Amendment 26 will result in criminal prosecutions of women who have miscarriages, even though I agree with Yes on 26’s stance that such a claim is nothing more than a scare tactic. I also feel that Yes on 26 presents many distasteful statements of their own – including the declaration that “Planned Parenthood makes millions of dollars every year by killing babies.” Both sides have engaged in offensive smear campaigns, with both sides exaggerating the possible repercussions and ignoring the logical extensions of the plan. Even after reading countless articles and perusing websites by both advocates and opponents, I admit that I still am unsure of the real effects the new  amendment would have – other than changing the definition of “person.” My only hope for Mississippi voters is that they make an effort to discern the truth – because man, woman, mother, father, conservative, liberal, abstinent, indulgent – it will affect them and those they love.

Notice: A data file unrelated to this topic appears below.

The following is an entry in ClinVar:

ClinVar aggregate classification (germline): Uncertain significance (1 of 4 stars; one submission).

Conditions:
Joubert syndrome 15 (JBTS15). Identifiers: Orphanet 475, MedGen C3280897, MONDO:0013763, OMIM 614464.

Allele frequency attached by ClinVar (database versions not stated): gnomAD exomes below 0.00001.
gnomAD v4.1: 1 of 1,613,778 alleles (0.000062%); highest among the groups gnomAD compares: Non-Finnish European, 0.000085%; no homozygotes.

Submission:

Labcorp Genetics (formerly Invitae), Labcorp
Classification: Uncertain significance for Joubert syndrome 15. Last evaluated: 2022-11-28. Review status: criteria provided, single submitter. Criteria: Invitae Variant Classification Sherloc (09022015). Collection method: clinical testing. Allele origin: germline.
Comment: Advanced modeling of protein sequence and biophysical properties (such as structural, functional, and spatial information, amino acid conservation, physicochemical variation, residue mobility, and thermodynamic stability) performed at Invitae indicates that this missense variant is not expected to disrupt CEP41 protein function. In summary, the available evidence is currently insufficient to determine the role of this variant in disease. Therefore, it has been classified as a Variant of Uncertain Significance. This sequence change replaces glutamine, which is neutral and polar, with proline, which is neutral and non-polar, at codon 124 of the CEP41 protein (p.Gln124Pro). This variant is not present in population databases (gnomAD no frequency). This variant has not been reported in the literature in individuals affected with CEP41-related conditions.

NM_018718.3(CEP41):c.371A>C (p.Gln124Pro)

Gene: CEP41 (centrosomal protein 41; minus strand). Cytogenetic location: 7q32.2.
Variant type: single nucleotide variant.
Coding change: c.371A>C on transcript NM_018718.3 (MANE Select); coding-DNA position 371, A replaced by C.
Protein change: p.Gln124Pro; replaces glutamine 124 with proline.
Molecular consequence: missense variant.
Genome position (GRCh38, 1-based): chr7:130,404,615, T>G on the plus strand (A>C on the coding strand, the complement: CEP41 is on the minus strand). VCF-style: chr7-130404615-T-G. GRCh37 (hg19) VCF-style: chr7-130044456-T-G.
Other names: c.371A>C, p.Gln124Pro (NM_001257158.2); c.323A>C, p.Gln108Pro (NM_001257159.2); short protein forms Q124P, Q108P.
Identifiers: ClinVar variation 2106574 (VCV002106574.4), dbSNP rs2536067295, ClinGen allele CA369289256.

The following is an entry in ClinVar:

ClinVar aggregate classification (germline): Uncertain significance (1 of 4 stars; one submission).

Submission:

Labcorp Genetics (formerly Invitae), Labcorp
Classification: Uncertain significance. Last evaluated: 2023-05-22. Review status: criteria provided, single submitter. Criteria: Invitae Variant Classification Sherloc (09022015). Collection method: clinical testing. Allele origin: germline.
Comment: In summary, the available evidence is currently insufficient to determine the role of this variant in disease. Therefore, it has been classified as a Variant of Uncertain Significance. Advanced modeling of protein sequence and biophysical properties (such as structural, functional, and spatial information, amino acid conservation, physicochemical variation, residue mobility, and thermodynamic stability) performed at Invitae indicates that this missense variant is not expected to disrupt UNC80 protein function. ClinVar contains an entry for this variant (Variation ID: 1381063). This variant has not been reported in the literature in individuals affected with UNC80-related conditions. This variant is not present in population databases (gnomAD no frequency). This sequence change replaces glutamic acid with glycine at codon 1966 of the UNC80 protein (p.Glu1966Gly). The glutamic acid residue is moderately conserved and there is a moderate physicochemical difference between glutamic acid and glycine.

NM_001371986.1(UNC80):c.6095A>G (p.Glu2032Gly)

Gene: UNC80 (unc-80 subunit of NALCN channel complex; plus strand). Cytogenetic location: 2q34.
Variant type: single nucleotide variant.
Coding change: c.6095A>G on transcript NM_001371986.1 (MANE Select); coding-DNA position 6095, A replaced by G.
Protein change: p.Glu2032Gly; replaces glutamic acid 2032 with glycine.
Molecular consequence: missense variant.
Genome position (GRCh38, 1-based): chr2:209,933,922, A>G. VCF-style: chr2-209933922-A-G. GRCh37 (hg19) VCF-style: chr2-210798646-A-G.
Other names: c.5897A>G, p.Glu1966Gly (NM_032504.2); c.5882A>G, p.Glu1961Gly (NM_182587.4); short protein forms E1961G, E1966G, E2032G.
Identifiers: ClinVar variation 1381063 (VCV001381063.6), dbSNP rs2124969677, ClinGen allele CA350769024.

The irony in all of this is that regardless of the outcome at the voting booth, the Amendment will not stand. Roe and Casey both held that a woman has a fundamental right to choose and that the state can place no undue burden on her rights. Absent a dramatic reversal of precedent, the long-term effects on the state will be few. Mississippi may enact Amendment 26 and it may change the reproductive rights of women in the state for a short time, but Amendment 26 is sure to be met with a multitude of legal challenges and the clear holdings of Roe and Casey should ensure women’s rights will prevail.